NRF testifies to organized retail crime’s insidious nature and negative impact

A congressional hearing on ORC highlighted the need for better tools and more cooperation between all levels of law enforcement
Specialist, Legislative Affairs

A stolen handbag with a GPS tracking device sewn into its lining, a confidential informant and three years of surveillance — it’s not a spy drama, but rather the kind of total effort it can take to bring a single organized retail crime group to justice. As the scale and scope of organized retail crime has grown in recent years, better tools and more cooperation between all levels of law enforcement are needed to fight back.

Organized retail crime garnered congressional attention at a Dec. 12 hearing held by the House Subcommittee on Counterterrorism, Law Enforcement and Intelligence, “From Festive Cheer to Retail Fear: Addressing Organized Retail Crime.” 

Organized retail crime

Learn more about organized retail crime in the retail industry and how to combat the issue.

“It has been said that organized retail crime is overblown,” Committee Chairman August Pfluger said during his opening comments. “That is false. We cannot remain oblivious to the surge in organized retail crime throughout the country impacting every one of our districts.”

Pfluger’s statement encapsulates the issue at hand: ORC is a very real, indiscriminate issue, but squabbling over its existence perpetuates the problem. NRF surveyed 232 retail asset protection professionals at our annual PROTECT conference in Texas, and 90% reported that ORC poses a greater risk to business now than it did three years ago.

During the hearing, two panels comprised of federal agents, asset protection professionals (including NRF) and a district attorney provided further testimony to the insidious nature and negative impact of ORC on businesses, workers, consumers and communities.

Michael Krol, special agent in charge at the New England Field Office of Homeland Security Investigations, spoke to the department’s efforts to curtail ORC, including ongoing efforts under Operation Boiling Point. Krol said the National Lead Development Center, which coordinates ORC investigations with HSI field offices, received 222 requests for investigation from local law enforcement and the private sector in fiscal year 2023.

These are not victimless crimes. The health and safety of retail employees and customers, the consumer shopping experience, and businesses’ ability to serve their communities are threatened. NRF’s 2023 National Retail Security Survey found that 67% of retailers said they’ve seen more violence and aggression from shoplifters compared with the previous year. Another poll from NRF found that a majority of consumers believe retail-related crimes have increased since the onset of the COVID-19 pandemic.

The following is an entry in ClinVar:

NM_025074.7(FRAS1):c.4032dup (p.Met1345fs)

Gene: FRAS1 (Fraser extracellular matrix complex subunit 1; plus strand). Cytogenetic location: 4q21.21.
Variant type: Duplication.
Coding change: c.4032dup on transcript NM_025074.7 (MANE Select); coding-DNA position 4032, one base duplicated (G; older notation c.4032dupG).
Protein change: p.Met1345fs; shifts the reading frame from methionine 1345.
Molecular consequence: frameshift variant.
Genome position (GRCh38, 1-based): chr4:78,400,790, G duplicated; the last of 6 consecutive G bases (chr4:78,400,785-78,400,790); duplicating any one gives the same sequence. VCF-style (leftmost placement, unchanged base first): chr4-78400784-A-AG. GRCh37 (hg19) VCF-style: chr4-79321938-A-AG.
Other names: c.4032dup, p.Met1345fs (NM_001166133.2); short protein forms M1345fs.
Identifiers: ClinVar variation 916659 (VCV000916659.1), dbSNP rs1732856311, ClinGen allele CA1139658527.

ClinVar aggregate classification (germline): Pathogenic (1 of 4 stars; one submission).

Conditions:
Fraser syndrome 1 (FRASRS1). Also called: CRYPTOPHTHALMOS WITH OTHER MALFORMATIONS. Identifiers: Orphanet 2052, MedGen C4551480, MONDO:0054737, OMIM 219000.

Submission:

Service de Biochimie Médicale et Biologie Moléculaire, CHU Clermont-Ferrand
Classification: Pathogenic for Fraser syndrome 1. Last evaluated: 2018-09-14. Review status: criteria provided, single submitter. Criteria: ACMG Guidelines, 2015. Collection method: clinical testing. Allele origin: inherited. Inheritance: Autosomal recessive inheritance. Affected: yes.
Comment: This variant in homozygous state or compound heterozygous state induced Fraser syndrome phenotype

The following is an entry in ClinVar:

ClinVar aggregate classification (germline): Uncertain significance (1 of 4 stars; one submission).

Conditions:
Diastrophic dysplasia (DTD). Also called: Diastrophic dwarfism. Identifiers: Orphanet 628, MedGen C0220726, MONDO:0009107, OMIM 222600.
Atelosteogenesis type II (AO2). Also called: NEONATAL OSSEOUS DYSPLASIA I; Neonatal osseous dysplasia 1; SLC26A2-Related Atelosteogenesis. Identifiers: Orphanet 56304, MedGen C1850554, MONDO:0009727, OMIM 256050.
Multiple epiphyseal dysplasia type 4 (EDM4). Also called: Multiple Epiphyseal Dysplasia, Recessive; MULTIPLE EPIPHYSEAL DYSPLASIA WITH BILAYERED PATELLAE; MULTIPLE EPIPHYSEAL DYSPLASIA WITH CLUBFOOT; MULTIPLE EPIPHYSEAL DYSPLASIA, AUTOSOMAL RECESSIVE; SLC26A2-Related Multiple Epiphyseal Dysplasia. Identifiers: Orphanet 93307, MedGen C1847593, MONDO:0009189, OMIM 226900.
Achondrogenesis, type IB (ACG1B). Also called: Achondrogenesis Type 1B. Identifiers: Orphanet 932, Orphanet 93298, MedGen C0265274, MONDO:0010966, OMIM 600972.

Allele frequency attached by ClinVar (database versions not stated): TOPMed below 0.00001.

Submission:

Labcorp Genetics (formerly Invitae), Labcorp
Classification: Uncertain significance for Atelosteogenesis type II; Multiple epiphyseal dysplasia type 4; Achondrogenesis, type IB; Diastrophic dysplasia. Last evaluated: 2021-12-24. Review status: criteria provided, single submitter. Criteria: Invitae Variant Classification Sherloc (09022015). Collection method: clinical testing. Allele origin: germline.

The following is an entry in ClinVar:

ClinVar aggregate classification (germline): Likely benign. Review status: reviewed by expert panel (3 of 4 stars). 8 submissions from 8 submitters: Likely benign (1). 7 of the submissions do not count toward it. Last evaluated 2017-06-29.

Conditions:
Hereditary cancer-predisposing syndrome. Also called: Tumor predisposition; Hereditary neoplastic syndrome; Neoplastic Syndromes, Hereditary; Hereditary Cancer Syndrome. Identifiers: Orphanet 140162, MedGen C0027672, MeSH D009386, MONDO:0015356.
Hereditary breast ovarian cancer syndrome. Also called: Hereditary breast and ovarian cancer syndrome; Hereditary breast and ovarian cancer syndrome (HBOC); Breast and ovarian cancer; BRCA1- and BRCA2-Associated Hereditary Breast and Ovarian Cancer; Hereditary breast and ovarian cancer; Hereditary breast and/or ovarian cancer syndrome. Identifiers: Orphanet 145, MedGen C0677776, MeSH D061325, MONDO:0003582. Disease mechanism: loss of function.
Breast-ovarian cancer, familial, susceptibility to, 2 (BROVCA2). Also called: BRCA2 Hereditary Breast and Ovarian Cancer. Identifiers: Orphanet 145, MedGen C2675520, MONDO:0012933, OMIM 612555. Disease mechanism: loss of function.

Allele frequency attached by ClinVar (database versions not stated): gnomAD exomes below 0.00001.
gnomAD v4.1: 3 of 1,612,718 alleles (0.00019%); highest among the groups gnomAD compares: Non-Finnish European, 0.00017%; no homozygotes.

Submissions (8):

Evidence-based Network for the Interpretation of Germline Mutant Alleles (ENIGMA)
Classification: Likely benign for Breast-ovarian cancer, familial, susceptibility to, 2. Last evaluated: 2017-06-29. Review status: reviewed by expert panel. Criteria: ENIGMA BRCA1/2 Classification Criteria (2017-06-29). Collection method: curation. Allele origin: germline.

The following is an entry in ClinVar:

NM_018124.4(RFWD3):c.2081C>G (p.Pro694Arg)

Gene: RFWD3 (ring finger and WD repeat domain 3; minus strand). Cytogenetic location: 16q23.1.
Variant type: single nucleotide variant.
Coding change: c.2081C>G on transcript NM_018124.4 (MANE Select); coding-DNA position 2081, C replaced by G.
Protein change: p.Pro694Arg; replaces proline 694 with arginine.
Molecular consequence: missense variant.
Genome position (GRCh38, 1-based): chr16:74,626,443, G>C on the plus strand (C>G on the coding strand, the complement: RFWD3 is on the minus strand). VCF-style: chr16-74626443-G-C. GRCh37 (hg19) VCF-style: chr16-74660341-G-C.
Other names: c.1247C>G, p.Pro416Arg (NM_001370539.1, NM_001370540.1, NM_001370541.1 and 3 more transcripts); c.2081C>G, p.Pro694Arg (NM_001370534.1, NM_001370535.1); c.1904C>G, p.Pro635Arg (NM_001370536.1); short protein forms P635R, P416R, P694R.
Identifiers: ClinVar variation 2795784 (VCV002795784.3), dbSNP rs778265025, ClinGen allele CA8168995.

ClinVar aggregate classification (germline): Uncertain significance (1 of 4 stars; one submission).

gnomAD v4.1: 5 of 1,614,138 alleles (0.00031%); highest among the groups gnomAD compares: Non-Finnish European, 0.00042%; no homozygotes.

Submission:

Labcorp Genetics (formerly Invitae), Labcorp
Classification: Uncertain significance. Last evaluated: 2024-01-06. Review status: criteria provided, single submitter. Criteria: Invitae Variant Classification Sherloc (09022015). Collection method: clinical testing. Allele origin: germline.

Retail crime is also more complex than simple shoplifting. Testimony from Scott Glenn, vice president of asset protection for The Home Depot, echoed what the entire industry has been saying: ORC is not a myth or an exaggeration, and it is not merely “petty theft.” ORC is directed by large-scale, multijurisdictional groups.

David Johnston, NRF’s vice president of asset protection and retail operations, summed up the need for federal support in his remarks at the hearing. “We need government at every level to take actions that curtail the ability and opportunity for these criminal organizations to profit from stolen merchandise,” Johnston said, “and to send the signal that this type of criminal activity will no longer be tolerated.”

Retailers are spending billions of dollars to protect their employees and customers, but ORC cannot be solved by individual stores at a local level.

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“In the past, the lack of coordination and information-sharing among retailers, law enforcement agencies and other stakeholders hindered the ability to combat organized retail theft effectively,” said Summer Stephan, president-elect of the National District Attorneys Association. “A continued collaborative and multi-faceted approach is necessary to address this issue comprehensively.”

Tackling organized retail crime is a multi-step process, and Congress took the first step last year with passage of the INFORM Act. All the witnesses at the hearing urged Congress to take the next step and pass the Combating Organized Retail Crime Act, which will enable retailers to share information and resources nationally. Over 100 members of Congress now support CORCA, with over 20 joining since NRF’s Fight Retail Crime Day on Oct. 26. It’s time for Congress to pass this bipartisan bill.

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